Thursday, November 28, 2013

Thanksgiving Day in the Netherlands.

Today was an odd Thanksgiving. Being in the Netherlands means that we were far from our friends and families but we still wanted to have some sort of Thanksgiving celebration. A bit of Googling showed that getting a turkey dinner with all the fixings in the Netherlands would not be an easy task, so we decided to hop on a train and head for Amsterdam where we found that at least one restaurant would be providing a traditional Thanksgiving meal... The Hard Rock Cafe.

Let me be blunt here. I should have known what we were in for when I realized that we were ordering our meals with Rob Zombie blaring in the background. When our food was delivered to the table it was accompanied by Lou Reed, not your typical holiday music. All in all though we were quite happy, we had turkey, carrots and broccoli, mashed potatoes with gravy, and something that was supposed to be dressing but that missed the mark completely. Still, it was better than hitting a döner stand.

After leaving the Hard Rock we wandered around Amsterdam for a while. You should know that this was my first trip to Amsterdam and to me it felt like less of a city than it was a tourist trap. Where we live in the Netherlands almost everyone can speak English but you rarely hear anyone actually using the language. In Amsterdam you heard almost nothing but English. Signs were in English, menus were in English, many of the accents you heard were English, it was like we had left the Netherlands when we got off the train in the country's capitol. It really made me appreciate my adopted home of Tilburg.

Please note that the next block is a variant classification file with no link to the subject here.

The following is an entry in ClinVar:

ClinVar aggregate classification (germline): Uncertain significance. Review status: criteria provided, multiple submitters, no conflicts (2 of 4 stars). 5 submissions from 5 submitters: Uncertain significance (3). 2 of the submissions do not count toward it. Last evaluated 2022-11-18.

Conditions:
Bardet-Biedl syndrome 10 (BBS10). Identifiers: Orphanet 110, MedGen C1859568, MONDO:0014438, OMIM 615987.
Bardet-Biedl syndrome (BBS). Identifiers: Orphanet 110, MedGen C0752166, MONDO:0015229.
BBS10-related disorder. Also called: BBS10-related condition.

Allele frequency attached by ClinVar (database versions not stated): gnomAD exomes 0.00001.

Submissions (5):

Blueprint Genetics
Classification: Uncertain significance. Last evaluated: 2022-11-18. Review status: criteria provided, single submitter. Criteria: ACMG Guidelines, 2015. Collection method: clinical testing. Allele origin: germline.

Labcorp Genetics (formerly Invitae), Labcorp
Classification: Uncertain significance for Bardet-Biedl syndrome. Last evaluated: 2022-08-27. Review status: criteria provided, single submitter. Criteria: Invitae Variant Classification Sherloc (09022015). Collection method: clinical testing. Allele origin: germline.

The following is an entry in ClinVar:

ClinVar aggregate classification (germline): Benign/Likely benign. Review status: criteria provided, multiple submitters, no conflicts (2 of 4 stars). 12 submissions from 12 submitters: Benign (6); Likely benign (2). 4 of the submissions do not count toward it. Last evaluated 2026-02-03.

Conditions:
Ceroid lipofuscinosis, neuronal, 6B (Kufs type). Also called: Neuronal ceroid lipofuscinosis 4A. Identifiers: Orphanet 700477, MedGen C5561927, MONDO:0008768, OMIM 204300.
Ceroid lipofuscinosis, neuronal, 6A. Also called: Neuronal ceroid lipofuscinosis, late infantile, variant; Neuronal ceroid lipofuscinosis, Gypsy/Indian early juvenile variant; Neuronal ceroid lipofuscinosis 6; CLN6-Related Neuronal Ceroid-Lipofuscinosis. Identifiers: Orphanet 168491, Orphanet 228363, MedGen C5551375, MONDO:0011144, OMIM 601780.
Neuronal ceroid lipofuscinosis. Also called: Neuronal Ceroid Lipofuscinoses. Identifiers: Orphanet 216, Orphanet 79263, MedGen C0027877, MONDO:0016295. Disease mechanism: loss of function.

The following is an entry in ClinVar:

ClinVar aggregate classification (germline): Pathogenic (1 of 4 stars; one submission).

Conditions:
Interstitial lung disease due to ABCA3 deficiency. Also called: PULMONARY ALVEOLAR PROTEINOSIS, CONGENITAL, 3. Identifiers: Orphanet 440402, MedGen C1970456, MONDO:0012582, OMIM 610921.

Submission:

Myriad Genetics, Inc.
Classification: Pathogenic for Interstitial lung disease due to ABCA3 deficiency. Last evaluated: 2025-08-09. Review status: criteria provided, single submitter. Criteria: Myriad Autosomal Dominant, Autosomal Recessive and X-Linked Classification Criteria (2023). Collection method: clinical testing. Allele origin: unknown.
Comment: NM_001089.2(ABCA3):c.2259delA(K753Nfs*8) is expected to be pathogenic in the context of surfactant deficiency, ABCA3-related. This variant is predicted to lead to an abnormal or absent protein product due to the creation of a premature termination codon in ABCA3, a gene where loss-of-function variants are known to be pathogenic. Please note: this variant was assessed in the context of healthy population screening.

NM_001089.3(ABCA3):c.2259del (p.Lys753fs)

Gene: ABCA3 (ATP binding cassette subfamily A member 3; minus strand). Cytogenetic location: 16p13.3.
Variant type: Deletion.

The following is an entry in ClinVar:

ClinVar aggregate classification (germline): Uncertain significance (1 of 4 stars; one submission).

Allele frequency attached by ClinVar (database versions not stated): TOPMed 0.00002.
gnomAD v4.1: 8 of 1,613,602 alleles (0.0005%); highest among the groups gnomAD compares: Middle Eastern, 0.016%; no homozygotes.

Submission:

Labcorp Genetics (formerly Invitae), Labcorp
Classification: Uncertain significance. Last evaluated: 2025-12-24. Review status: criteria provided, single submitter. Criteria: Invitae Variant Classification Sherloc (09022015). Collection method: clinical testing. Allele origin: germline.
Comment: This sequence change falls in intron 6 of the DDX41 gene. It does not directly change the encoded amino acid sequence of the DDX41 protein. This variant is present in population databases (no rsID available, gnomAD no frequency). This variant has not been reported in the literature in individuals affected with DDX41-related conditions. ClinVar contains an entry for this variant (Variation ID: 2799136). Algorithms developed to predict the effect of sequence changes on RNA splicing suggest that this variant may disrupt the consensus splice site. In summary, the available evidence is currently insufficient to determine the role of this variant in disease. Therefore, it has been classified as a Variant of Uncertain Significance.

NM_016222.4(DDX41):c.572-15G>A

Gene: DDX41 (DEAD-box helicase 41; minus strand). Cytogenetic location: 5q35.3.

We weren't going to let any of this spoil our day though. We wandered around taking in the architecture and admiring the canals. We visited the Homomonument and took a few photos. We checked out a souvenir shop, made use of a street urinal (they should have these things every where) and after a while found ourselves at the Anne Frank House.

After some discussion we decided to go in. We didn't know if this was an appropriate day to take in a museum based on the experience of a young girl during one of the saddest points in human history. But finally we decided to go in.

If you have never been to the Anne Frank House the first thing that strikes you is the silence. No one says a word. You hear the sounds from the scattered video displays and you hear footsteps, you get a small bit of the feeling of what it must have been like to stay completely quiet in order to avoid being discovered. Of course the silence you hear in this building today doesn't come from fear, it comes from respect and sadness and introspection. As you view the exhibits, as you look at those walls, the story of Anne Frank becomes much more real and I was very glad that we took this less than traditional detour on Thanksgiving Day.

You see, this year Thanksgiving Day is also the start of Hanukkah. We were in the Anne Frank house on a day that probably would have be a celebration for her family if they had been there in saner times and we were only there because of a holiday that we were celebrating. Somehow all of this came together as an intense reminder of how thankful we should be for living in a world that is considerably less cruel, less crazy, and less confining. We were reminded just how much we had to be thankful for, so much that it can't really be quantified, and how thankful we are for people like Anne Frank who will hopefully remind us of how terrible humans can be in the hope that we will never find ourselves in a horrific situation like that again. If you find that you need to place the blame for your problems on other people based on their race or ethnicity I ask you to take a hard look inside your heart and see if the real problem doesn't come from there. Anne Frank was a little girl who died for no other reason than who she was. We should do everything we can to make sure that never happens again.